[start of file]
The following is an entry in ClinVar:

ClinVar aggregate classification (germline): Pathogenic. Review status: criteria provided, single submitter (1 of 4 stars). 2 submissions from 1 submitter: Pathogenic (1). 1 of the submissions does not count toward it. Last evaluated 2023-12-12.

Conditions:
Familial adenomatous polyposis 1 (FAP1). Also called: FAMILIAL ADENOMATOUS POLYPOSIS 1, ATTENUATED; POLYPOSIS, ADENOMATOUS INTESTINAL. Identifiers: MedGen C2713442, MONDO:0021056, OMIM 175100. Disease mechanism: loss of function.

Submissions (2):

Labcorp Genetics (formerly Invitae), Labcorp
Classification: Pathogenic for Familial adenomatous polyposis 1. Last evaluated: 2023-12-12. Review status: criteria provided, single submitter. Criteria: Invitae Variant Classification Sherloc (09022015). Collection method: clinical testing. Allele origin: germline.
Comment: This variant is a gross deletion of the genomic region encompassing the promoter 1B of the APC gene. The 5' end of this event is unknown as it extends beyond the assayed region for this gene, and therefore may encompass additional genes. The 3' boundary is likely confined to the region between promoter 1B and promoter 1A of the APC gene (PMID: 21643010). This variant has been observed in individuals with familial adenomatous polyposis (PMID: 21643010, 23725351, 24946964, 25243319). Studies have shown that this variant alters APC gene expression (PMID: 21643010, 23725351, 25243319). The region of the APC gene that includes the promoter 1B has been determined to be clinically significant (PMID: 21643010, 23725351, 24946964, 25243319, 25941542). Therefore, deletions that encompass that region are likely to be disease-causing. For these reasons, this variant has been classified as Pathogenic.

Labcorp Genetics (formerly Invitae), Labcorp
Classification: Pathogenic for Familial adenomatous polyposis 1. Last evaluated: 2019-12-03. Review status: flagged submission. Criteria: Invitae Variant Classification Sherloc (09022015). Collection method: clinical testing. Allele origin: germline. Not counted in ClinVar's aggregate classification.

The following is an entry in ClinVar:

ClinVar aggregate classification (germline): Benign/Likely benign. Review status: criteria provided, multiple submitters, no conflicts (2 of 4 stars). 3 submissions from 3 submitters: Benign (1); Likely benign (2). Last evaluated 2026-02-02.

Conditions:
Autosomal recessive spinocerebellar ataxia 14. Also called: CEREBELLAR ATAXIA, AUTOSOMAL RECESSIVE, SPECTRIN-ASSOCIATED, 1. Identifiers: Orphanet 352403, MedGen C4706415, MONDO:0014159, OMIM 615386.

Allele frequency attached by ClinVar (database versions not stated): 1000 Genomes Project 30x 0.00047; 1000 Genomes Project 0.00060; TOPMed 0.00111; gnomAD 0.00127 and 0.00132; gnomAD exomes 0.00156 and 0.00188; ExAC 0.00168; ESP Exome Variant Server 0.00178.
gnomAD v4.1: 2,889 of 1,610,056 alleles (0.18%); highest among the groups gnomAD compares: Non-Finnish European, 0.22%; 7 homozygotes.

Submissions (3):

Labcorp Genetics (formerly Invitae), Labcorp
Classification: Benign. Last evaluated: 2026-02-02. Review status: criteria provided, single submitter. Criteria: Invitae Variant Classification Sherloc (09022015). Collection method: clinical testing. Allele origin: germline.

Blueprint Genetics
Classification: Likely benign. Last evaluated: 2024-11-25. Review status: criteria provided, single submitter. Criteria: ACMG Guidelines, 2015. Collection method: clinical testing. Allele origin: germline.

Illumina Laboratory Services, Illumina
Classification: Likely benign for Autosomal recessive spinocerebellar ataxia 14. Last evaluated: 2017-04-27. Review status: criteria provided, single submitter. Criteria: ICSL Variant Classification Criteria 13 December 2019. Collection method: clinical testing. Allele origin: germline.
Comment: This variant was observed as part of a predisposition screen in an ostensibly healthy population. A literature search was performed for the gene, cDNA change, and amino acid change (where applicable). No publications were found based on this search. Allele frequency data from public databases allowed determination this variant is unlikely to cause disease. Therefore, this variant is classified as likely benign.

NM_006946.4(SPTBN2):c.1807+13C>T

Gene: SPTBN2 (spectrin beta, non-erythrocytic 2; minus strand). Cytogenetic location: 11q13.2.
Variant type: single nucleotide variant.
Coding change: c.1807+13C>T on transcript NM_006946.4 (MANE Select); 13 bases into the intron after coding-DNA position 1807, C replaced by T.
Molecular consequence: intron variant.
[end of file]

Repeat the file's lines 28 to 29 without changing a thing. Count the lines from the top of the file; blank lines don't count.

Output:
Coding change: c.1807+13C>T on transcript NM_006946.4 (MANE Select); 13 bases into the intron after coding-DNA position 1807, C replaced by T.
Molecular consequence: intron variant.